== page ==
No. 26.Circuit Court of Appeals, Second Circuit.
November 2, 1925.
Appeal from the District Court of the United States for the Eastern District of New York.
Receivership proceedings by Abm. S. See Depew, Incorporated, against the Fisheries Products Company, wherein Robert Ruark and John S. Weskett were appointed receivers. From an order denying the motion of domiciliary receivers appointed in suit by William M. Timmons in another district for appointment of ancillary receivers in district where first proceedings were pending, William M. Timmons and others appeal. Order affirmed.
Breed, Abbott Morgan, of New York City, and Larry I. Moore, of Greenville, N.C. (Henry H. Abbott and William B. Shealy, both of New York City, of counsel), for appellants.
Sillcocks, Gedney Holmes, of New York City (Jerome D. Gedney, of East Orange, N.J., of counsel), for appellee.
Before ROGERS, MANTON, and HAND, Circuit Judges.
MANTON, Circuit Judge.
The appellee is a corporation incorporated under the laws of North Carolina. It has its principal place of business in that state. It also has a general office in the city of New York and two large fish factories and fertilizer plants on Long Island, within the Eastern district of New York. Other plants are located in Virginia and North Carolina.
On September 20, 1924, a bill in equity was filed in the District Court for the Eastern District of New York praying for the appointment of receivers to take possession of its property and manage and conduct its business during the pendency of the action.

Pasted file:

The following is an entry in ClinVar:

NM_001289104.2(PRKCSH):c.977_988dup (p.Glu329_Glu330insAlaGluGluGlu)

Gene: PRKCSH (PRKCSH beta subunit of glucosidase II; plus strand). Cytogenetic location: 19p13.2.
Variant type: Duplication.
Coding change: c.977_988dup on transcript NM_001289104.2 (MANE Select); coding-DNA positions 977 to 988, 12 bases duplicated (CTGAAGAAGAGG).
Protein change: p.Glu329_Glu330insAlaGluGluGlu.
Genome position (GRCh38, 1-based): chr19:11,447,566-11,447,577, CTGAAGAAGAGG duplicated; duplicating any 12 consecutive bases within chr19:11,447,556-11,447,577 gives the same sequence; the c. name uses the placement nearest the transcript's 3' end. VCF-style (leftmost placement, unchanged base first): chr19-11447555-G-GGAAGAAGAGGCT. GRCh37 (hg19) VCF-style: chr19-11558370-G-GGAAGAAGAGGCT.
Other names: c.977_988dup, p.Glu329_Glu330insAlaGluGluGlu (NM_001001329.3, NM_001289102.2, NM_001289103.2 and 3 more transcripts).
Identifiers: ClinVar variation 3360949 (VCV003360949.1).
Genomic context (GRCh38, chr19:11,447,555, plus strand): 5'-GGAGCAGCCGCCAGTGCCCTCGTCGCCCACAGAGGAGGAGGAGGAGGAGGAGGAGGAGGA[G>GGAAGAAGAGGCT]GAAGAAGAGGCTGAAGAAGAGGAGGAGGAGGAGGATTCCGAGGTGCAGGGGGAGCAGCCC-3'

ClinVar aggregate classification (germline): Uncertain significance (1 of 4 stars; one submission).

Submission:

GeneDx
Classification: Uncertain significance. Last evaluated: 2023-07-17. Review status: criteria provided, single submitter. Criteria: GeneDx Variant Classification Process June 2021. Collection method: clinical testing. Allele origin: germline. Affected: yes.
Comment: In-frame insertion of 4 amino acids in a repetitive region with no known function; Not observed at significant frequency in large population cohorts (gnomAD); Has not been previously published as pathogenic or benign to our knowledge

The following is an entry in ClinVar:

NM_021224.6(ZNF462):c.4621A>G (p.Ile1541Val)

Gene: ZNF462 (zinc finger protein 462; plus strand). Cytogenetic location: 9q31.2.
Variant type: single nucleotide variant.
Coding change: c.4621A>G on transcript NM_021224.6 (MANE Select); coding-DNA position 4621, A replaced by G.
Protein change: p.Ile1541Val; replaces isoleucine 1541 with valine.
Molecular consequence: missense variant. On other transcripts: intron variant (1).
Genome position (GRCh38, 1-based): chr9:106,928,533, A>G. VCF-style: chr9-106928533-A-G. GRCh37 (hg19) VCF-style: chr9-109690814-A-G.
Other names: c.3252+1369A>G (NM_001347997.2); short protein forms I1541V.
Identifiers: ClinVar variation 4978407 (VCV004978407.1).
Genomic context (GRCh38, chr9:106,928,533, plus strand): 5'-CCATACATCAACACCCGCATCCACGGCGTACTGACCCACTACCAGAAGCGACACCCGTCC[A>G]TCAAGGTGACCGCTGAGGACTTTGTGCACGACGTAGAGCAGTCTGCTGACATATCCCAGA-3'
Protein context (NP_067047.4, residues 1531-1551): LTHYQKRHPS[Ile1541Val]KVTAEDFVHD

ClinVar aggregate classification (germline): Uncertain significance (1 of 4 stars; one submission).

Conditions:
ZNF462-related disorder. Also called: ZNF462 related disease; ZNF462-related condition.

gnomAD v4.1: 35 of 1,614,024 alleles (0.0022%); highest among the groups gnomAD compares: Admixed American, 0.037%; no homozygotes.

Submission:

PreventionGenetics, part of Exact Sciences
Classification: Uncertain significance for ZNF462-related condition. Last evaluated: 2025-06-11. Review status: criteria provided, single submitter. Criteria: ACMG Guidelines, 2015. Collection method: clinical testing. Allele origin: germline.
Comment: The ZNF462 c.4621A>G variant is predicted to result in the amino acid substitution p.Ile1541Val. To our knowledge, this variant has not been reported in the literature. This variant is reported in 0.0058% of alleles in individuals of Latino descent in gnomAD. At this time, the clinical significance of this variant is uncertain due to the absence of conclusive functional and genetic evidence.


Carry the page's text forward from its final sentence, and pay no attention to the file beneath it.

Receivers were appointed on September 22nd. This suit was based upon the usual allegations of a creditor’s bill to conserve the assets of the corporation for the benefit of its creditors. An answer was filed, admitting the allegations of the bill, verified by the president of the corporation, but it is claimed that such verification was made and answer filed without authority from the stockholders or board of directors. To support this contention, we are referred to the record on appeal from the order appointing the receivers. This record is not before us, and we may not consider this contention. There is no allegation of such claim in the present bill. It was upon such admissions contained in the answer that the District Judge made the appointment of the receivers.
The appellant, who is a stockholder of the appellee, residing in South Carolina, filed a bill in equity in the District Court for the Eastern District of North Carolina, praying for the appointment of receivers upon the ground of gross fraud in the sale of the stock and mismanagement on the part of the officers and directors of the corporation, particularly of the president, who verified the answer in the New York District Court which, it is alleged, resulted in a dissipation of the assets of the corporation. It is alleged that the receivership applied for and granted in the Eastern district of New York was fraudulent and collusive, and was for the purpose of hindering and preventing the creditors and stockholders of the corporation, most of whom resided in South and North Carolina, from procuring an examination and audit of the books of the corporation. On November 5, 1924, the District Judge for the Eastern district of North Carolina appointed receivers for the defendant corporation in that district. On November 11, 1924, domiciliary receivers appointed in North Carolina, applied for the appointment of ancillary receivers in the Eastern district of New York. At the same time, a motion was made to dismiss the original suit which resulted in the appointment of three receivers within the Eastern district of New York. The District Judge denied both motions. The receivers appointed in North Carolina were authorized and directed by the provisions of a decree there made, to make application for the appointment of ancillary receivers in the Eastern district of New York. This appeal is from the order denying the motion for the appointment of ancillary receivers. No appeal is taken from the order of the District Court denying the motion to dismiss the bill in the original suit filed within the Eastern district.